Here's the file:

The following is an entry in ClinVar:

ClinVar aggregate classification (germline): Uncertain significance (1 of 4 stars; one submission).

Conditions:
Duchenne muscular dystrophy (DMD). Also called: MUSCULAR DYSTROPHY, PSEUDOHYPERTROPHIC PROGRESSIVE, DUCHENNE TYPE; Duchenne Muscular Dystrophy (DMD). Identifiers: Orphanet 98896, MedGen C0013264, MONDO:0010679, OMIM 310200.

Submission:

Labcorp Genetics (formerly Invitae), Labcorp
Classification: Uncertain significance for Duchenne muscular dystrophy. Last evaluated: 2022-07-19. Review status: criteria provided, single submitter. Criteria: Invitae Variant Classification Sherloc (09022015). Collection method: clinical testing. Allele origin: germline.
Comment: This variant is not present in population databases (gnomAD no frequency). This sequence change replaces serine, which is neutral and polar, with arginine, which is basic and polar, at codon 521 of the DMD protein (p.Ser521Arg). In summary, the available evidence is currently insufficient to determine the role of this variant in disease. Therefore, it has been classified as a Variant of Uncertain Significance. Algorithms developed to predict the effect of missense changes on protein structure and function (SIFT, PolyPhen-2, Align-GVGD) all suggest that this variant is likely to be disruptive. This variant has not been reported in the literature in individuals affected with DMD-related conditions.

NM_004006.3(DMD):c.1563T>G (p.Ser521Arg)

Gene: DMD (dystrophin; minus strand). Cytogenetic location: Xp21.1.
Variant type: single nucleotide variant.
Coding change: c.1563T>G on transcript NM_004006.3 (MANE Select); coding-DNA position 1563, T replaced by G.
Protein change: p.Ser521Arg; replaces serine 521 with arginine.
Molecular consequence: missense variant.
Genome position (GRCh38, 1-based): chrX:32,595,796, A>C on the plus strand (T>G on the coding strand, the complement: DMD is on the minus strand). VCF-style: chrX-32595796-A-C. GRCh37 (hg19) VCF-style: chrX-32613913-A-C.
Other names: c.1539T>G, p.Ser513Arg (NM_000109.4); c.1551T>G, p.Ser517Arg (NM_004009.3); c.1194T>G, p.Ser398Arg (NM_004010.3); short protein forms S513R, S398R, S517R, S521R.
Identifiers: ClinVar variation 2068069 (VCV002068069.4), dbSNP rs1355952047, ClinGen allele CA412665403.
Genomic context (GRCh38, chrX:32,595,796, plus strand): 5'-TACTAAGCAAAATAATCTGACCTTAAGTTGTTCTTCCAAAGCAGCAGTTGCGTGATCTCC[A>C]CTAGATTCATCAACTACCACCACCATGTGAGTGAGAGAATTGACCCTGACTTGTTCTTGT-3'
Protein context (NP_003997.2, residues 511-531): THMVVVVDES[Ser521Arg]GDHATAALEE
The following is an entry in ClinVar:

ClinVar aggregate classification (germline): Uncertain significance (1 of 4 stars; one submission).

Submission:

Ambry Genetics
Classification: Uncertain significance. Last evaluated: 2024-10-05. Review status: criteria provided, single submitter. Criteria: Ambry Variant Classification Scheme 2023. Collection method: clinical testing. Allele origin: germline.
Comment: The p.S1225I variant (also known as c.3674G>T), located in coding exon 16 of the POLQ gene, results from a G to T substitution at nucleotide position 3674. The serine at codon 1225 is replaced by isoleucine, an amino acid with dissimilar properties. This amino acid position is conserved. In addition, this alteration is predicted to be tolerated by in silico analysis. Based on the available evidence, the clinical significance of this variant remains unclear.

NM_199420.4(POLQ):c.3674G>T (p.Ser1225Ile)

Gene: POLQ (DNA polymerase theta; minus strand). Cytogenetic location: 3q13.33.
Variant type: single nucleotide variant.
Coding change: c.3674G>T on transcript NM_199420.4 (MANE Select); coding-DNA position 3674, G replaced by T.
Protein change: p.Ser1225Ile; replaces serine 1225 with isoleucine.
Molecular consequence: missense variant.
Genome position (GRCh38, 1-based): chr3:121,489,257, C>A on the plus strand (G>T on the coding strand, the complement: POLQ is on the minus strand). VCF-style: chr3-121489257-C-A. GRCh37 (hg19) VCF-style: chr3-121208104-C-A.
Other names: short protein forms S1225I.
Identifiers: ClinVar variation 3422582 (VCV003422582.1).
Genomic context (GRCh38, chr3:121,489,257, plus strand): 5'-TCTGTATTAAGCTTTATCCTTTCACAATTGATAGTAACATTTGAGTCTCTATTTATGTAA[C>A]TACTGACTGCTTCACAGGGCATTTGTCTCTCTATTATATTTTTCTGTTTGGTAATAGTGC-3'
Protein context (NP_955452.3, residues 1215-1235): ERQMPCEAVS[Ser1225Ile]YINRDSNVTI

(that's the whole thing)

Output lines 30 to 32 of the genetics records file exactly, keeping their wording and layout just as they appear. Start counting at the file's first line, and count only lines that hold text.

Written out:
Protein change: p.Ser1225Ile; replaces serine 1225 with isoleucine.
Molecular consequence: missense variant.
Genome position (GRCh38, 1-based): chr3:121,489,257, C>A on the plus strand (G>T on the coding strand, the complement: POLQ is on the minus strand). VCF-style: chr3-121489257-C-A. GRCh37 (hg19) VCF-style: chr3-121208104-C-A.